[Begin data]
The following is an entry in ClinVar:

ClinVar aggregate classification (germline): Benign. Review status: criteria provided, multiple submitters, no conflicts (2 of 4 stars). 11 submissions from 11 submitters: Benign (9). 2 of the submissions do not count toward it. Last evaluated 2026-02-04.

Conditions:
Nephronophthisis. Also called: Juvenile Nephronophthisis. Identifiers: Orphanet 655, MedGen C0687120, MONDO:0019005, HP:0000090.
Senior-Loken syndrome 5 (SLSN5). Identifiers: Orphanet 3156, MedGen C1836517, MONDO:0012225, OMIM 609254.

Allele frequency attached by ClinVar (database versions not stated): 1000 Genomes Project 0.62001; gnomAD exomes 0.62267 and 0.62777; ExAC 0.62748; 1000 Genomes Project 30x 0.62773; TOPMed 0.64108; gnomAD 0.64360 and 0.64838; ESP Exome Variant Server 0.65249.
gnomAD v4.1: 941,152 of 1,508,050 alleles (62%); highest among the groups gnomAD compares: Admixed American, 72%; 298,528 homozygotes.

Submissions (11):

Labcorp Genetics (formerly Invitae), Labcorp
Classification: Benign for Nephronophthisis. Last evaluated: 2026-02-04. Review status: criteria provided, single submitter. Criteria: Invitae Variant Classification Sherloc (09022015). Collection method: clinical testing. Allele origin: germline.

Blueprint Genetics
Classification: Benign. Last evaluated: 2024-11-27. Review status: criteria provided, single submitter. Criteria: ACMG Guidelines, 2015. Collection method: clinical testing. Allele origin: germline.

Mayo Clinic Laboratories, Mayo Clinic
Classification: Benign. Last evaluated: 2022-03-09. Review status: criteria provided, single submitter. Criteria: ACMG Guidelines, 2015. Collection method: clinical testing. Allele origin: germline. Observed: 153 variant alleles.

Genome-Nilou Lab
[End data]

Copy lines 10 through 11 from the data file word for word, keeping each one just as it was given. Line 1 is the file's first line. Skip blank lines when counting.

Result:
Classification: Benign for Nephronophthisis. Last evaluated: 2026-02-04. Review status: criteria provided, single submitter. Criteria: Invitae Variant Classification Sherloc (09022015). Collection method: clinical testing. Allele origin: germline.

Blueprint Genetics